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As Burley Library expansion gets ready to break ground, the library prepares for age restrictions on materials

Posted at 4:44 PM, May 24, 2024

BURLEY, Idaho — Burley Public Library expects to break ground on a 1900-square-foot expansion which will include a new teen area, telehealth space, study areas, and more. With the expansion already in place before the passage of HB710 which creates limits on access to materials deemed harmful to minors, the library prepares to close off a large part of the library to visitors under 18.

  • The language of HB710, which takes effect July 1st, has many libraries going to great lengths to ensure they comply with the new law.
  • The Burley Library will require minors to be accompanied by a parent to browse the majority of the library's collections, which includes nonfiction, genre fiction, and materials considered at an adult reading level.

(Below is the transcript from the broadcast story)

In Burley, the Public Library is humming with activity.

“We have weekly classes to create confidence in our children in the community and during the school year,” Library Director Tayce Robinson told me. “We easily have around 50 kids that come in and participate.”

From art and educational events for kids to offerings for adult entrepreneurs, the library serves as a community hub.

The library recently received a grant to expand 1900-square-feet -- focused on serving teen visitors.

With the growth and ongoing programming, library staff have their hands full. And now -- accommodating changes for House Bill 710.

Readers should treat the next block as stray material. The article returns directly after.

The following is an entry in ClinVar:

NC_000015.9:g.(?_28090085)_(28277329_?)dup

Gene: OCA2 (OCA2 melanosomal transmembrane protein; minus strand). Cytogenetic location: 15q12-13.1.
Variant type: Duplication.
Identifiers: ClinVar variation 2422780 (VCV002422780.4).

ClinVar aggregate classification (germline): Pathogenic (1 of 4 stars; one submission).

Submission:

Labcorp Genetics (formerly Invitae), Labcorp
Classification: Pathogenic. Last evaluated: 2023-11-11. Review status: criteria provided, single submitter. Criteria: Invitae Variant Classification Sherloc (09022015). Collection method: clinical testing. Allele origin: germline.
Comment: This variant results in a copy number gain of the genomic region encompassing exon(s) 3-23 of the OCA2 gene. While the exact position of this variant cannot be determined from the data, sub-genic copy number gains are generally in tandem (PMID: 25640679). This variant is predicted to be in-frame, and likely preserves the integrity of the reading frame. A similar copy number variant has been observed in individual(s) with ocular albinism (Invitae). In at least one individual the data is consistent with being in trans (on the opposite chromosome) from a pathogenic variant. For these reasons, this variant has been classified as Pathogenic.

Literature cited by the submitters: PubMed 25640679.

"We have to make some changes to our library,” Robinson said. “It makes it so we have to spend a lot of time and resources to change some things."

Libraries around the state are working to get into compliance with the new law that aims to restrict minors from accessing certain materials that the state has deemed harmful.

In July - the one-room library in Donnelly, near McCall, will no longer allow children.

In Burley:

“There's some monitoring that will have to happen because of this bill and we're going to have to close off a portion of our library to minors, which is really unfortunate,” Robinson said.

We asked why the library felt it needed to close off a whole section in order to comply with the law.

“There are 40,000 materials in here even with my staff and we can't know every detail of every single book,” Robinson said.

Unlike movies, that have ratings based on content — Rated G. PG-13 or Rated R, for example — The library sorts items into collections based on reading ability.

“These are books that are designated reading levels for adults. It doesn't mean content. It's only reading levels. ” Robinson said. “But, because it's already designated that, that area is just going to be for adult readers.”

Adult collection includes most of the books we think of when we think of a library

“Westerns, mystery, nonfiction-where we’ve got biographies and just general health books and more information, economics,” Robinson said.

So to get into compliance with the new law, Burley Library will not allow minors into the adult collection without a parent, and library staff will pull selections that have been evaluated, and create a separate teen collection.

"Our purpose, our mission is to support the needs of our community not to promote any ideology,” Robinson said. “We are here as a support system for our schools for our homeschool for people just trying to get a job. Learn how to raise chickens that's it."